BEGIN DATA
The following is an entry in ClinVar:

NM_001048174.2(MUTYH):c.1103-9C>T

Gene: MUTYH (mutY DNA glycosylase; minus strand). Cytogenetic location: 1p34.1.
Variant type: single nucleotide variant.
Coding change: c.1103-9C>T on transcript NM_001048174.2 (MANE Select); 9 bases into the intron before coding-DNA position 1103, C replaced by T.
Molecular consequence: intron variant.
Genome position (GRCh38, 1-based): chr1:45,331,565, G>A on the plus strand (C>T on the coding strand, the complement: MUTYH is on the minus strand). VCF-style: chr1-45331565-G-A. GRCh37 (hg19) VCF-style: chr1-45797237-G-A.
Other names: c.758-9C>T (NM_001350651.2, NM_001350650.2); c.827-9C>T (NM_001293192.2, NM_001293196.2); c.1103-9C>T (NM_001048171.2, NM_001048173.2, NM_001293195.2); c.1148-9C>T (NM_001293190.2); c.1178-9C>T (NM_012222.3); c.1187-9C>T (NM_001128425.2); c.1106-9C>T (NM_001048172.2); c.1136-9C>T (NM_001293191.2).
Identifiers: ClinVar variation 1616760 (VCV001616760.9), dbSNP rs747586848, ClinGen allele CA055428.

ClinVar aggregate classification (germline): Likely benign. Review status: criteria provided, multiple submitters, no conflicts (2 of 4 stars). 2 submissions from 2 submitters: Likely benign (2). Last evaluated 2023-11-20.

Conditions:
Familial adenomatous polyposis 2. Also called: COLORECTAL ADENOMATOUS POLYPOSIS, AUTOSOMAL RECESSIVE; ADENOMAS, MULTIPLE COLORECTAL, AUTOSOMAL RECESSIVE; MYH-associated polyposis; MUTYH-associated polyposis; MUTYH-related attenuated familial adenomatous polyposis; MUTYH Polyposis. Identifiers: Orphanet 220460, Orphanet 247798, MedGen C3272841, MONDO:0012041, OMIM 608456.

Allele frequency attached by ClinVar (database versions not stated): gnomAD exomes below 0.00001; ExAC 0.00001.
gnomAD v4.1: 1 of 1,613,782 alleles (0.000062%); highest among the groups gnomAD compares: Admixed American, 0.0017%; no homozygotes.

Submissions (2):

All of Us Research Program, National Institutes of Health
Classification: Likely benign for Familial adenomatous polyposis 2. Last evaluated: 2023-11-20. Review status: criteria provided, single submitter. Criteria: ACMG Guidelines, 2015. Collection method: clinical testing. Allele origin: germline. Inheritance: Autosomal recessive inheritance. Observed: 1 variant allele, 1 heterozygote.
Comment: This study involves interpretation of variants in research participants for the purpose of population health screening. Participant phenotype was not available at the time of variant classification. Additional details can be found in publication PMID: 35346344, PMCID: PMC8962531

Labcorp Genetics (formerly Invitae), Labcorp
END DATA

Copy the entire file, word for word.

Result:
The following is an entry in ClinVar:

NM_001048174.2(MUTYH):c.1103-9C>T

Gene: MUTYH (mutY DNA glycosylase; minus strand). Cytogenetic location: 1p34.1.
Variant type: single nucleotide variant.
Coding change: c.1103-9C>T on transcript NM_001048174.2 (MANE Select); 9 bases into the intron before coding-DNA position 1103, C replaced by T.
Molecular consequence: intron variant.
Genome position (GRCh38, 1-based): chr1:45,331,565, G>A on the plus strand (C>T on the coding strand, the complement: MUTYH is on the minus strand). VCF-style: chr1-45331565-G-A. GRCh37 (hg19) VCF-style: chr1-45797237-G-A.
Other names: c.758-9C>T (NM_001350651.2, NM_001350650.2); c.827-9C>T (NM_001293192.2, NM_001293196.2); c.1103-9C>T (NM_001048171.2, NM_001048173.2, NM_001293195.2); c.1148-9C>T (NM_001293190.2); c.1178-9C>T (NM_012222.3); c.1187-9C>T (NM_001128425.2); c.1106-9C>T (NM_001048172.2); c.1136-9C>T (NM_001293191.2).
Identifiers: ClinVar variation 1616760 (VCV001616760.9), dbSNP rs747586848, ClinGen allele CA055428.

ClinVar aggregate classification (germline): Likely benign. Review status: criteria provided, multiple submitters, no conflicts (2 of 4 stars). 2 submissions from 2 submitters: Likely benign (2). Last evaluated 2023-11-20.

Conditions:
Familial adenomatous polyposis 2. Also called: COLORECTAL ADENOMATOUS POLYPOSIS, AUTOSOMAL RECESSIVE; ADENOMAS, MULTIPLE COLORECTAL, AUTOSOMAL RECESSIVE; MYH-associated polyposis; MUTYH-associated polyposis; MUTYH-related attenuated familial adenomatous polyposis; MUTYH Polyposis. Identifiers: Orphanet 220460, Orphanet 247798, MedGen C3272841, MONDO:0012041, OMIM 608456.

Allele frequency attached by ClinVar (database versions not stated): gnomAD exomes below 0.00001; ExAC 0.00001.
gnomAD v4.1: 1 of 1,613,782 alleles (0.000062%); highest among the groups gnomAD compares: Admixed American, 0.0017%; no homozygotes.

Submissions (2):

All of Us Research Program, National Institutes of Health
Classification: Likely benign for Familial adenomatous polyposis 2. Last evaluated: 2023-11-20. Review status: criteria provided, single submitter. Criteria: ACMG Guidelines, 2015. Collection method: clinical testing. Allele origin: germline. Inheritance: Autosomal recessive inheritance. Observed: 1 variant allele, 1 heterozygote.
Comment: This study involves interpretation of variants in research participants for the purpose of population health screening. Participant phenotype was not available at the time of variant classification. Additional details can be found in publication PMID: 35346344, PMCID: PMC8962531

Labcorp Genetics (formerly Invitae), Labcorp